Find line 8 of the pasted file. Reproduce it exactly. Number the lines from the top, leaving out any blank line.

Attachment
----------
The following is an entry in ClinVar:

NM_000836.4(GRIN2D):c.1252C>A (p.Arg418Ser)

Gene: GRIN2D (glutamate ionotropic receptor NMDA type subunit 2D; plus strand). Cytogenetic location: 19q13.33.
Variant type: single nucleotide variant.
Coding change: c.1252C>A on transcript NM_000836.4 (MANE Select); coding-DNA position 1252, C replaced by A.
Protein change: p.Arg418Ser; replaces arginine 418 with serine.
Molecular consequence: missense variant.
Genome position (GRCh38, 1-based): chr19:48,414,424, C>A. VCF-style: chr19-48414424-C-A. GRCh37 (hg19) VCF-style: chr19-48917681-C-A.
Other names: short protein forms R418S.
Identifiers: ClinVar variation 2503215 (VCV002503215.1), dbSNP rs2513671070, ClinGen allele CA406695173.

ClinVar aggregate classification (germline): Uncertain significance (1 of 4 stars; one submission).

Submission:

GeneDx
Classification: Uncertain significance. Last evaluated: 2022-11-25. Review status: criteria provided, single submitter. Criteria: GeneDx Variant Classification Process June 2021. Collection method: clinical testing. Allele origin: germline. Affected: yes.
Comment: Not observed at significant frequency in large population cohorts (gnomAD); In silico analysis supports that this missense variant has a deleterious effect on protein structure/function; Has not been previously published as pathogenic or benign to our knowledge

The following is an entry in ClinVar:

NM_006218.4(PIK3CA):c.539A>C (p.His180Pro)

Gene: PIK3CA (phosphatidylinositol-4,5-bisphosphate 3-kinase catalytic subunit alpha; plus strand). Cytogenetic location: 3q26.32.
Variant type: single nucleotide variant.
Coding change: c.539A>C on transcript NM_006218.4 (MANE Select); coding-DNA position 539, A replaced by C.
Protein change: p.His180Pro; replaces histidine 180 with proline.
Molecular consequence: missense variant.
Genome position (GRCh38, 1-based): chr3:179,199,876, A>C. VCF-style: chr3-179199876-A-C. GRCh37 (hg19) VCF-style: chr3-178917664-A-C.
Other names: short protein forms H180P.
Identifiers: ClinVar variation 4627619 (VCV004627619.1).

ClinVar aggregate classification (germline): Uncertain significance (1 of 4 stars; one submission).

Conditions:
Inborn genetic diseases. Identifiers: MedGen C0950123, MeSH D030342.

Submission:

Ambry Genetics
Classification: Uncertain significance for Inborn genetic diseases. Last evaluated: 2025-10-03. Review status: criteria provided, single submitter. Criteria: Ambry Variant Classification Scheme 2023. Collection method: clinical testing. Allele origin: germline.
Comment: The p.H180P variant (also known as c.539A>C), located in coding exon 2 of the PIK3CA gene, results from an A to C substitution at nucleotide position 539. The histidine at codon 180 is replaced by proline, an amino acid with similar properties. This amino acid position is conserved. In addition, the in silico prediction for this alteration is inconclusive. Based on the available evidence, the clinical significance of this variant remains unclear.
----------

Genome position (GRCh38, 1-based): chr19:48,414,424, C>A. VCF-style: chr19-48414424-C-A. GRCh37 (hg19) VCF-style: chr19-48917681-C-A.